Sunday, April 9, 2006
Advance Wars: Dual Strike review
Okay, this game has been out for quite some time now (since September last year), but as I have just finished of the last of the single player campaign (I am crap!) after a furious late night/early morning session, I felt compelled to write a short review of this amazing game.
Advance Wars: Dual Strike is part of the Famicom Wars series (Nintendo Wars as known in Europe and North America) and is a turn-based strategy wargame. It was developed by Intelligent Systems, the developer who made both the Gameboy Advance games and the original Famicom Wars. For the uninitiated, Advance Wars is a Risk/Chess/Command & Conquer hybrid game. The main difference is with each turn you are able to instruct all your units to move/attack, and of course it isn't in real time.
If you just bought this game you should get moving with the campaign mode. The storyline is reasonable and similar in lines with the Advance Wars series where the Black Hole army is up to their conquering the world mischief again. You control the Orange Star army in repelling the invasion. After you complete the campaign, a hard campaign would be unlocked. Using coins earned in the campaign you can use them to unlock new battlemaps.
A new feature to the Advance Wars series is the introduction of multiple COs (Commanding Officer). This is why the game is called Dual Strike. While you can only control a CO in AAdvance Wars, in Dual Strike you can partner two COs. Each COs has unique abilities so you should select them carefully in each mission. For example you should use Sami in missions that requires a quick capture of towns and bases. If a mission that requires a more direct brute force combat, then use Max.
With two different COs a new mode of gameplay called 'Tag Battles' has also been implemented. Basically once both your COs 'super power' has been charged you can invoke 'Tag Battles' which gives you two turns instead of one. This is crucial in some missions. Like in Advance Wars, the COs has uncanny humour, although I do wish Advance Wars veteran Nell returns to the game. She is the funniest of all. Her younger sister Rachel replaces her as your tutor. The most annoying character I believe is Jake, the first CO you control, and one of the main protagonist. His internet lingo annoys me (eg. We owned you!). STFU!
While most of the missions would only take place on the bottom screen (with the top screen displaying crucial information such as terrain and unit intelligence and other various stuffs), new to Advance Wars are battles that also takes place on the top screen. These battles (called secondary battles) are quite rare but do give some dimensions to the game. Basically you can assign a CO to take control of the top battle. If he or she wins, they can join you on the front battle. You can leave the CPU to take care of the top battle but should you wish to, you can take command as well.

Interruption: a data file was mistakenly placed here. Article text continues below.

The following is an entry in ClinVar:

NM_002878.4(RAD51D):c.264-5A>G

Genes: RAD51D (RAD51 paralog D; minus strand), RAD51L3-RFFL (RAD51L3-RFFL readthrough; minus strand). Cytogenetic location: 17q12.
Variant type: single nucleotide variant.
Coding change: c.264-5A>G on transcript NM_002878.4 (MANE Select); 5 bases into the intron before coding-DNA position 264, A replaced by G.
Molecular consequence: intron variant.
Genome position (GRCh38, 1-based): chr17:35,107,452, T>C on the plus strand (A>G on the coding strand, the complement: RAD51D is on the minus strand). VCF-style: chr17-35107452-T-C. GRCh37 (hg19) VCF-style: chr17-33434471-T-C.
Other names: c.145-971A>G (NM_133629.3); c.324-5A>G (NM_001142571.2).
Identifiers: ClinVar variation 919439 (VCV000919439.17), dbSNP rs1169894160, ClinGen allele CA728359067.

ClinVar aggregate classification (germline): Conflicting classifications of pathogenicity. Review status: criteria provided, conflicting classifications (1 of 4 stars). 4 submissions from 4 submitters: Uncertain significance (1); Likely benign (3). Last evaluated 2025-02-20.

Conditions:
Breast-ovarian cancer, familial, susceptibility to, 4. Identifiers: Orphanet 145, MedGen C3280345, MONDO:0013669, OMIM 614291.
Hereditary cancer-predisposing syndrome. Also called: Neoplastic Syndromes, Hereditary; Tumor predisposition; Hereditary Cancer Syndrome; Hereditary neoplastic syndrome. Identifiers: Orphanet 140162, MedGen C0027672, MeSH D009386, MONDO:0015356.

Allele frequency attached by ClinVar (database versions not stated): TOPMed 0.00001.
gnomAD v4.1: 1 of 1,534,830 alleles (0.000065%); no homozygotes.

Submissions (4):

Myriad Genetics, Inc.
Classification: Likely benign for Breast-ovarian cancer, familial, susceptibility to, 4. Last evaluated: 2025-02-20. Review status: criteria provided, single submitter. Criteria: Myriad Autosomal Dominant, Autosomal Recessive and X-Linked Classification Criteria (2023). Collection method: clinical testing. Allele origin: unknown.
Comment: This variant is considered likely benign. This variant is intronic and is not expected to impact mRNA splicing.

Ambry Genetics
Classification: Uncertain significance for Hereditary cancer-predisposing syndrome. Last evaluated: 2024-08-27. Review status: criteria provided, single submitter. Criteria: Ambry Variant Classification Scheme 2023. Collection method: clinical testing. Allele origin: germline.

Gameplay remains the same as the original (Western) Advance Wars with some modification to take advantage of the Nintendo DS. You can now use the touch screen to select your units, but personally I find it easier to use the d-pad and face buttons since the map is grid based.
Graphically the game is similar to the Gameboy Advance games. Terrain and units are still 2D sprites, although they are much more detailed. Likewise with the animations. The map is slightly tilted, sort of a 'cheat' to make it 3D like. People who must have 3D in their games would do well to avoid this game, which is a shame as I think the graphic is lovely.
Winning missions is straight forward. You can either capture the enemy HQ or defeat all the enemy units. Some missions deviate slightly and requires you to destroy certain units, but for most of the missions winning is as simple as capturing or defeating.
Because this game came out before Nintendo launched its free internet gaming service, Dual Strike only features wireless local LAN multiplayer. This supports up to eight different players and requires only one copy of the game. Yay!
Advance Wars: Dual Strike is a great direction for the series. If you are a fan of real time strategy, then check out its bigger brother, the under-rated Battalion Wars for GameCube, developed by Kuju London. While it isn't turn based, it is similar to its portable console cousins with its rather unique micro management system.
Either way, Dual Strike is a great war game. If you have Advance Wars for GBA, you may find at first glance that Dual Strike doesn't really offer a significant reason to upgrade. But combined with new units and new gameplay (dual COs, tags, music) and a new campaign, if you are a fan of turn-based war strategy.
War may be bad, but Advance Wars: Dual Strike is great.
Buy now from Play-Asia or Amazon UK